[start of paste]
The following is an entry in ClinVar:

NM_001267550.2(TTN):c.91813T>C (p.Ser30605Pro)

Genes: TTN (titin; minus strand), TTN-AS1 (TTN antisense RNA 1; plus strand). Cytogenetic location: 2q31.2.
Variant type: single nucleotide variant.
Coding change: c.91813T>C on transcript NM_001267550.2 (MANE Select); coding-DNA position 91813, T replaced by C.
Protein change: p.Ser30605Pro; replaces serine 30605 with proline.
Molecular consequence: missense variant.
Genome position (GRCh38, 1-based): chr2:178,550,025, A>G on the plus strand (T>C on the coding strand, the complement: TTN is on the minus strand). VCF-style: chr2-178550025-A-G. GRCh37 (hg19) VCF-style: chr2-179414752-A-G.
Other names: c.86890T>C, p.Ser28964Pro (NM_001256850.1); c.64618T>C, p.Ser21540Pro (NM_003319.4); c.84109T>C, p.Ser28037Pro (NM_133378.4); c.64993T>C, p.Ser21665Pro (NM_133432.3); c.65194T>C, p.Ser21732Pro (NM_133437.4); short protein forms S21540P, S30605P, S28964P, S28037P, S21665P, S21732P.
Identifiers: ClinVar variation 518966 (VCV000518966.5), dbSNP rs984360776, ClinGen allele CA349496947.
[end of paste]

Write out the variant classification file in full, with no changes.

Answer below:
The following is an entry in ClinVar:

NM_001267550.2(TTN):c.91813T>C (p.Ser30605Pro)

Genes: TTN (titin; minus strand), TTN-AS1 (TTN antisense RNA 1; plus strand). Cytogenetic location: 2q31.2.
Variant type: single nucleotide variant.
Coding change: c.91813T>C on transcript NM_001267550.2 (MANE Select); coding-DNA position 91813, T replaced by C.
Protein change: p.Ser30605Pro; replaces serine 30605 with proline.
Molecular consequence: missense variant.
Genome position (GRCh38, 1-based): chr2:178,550,025, A>G on the plus strand (T>C on the coding strand, the complement: TTN is on the minus strand). VCF-style: chr2-178550025-A-G. GRCh37 (hg19) VCF-style: chr2-179414752-A-G.
Other names: c.86890T>C, p.Ser28964Pro (NM_001256850.1); c.64618T>C, p.Ser21540Pro (NM_003319.4); c.84109T>C, p.Ser28037Pro (NM_133378.4); c.64993T>C, p.Ser21665Pro (NM_133432.3); c.65194T>C, p.Ser21732Pro (NM_133437.4); short protein forms S21540P, S30605P, S28964P, S28037P, S21665P, S21732P.
Identifiers: ClinVar variation 518966 (VCV000518966.5), dbSNP rs984360776, ClinGen allele CA349496947.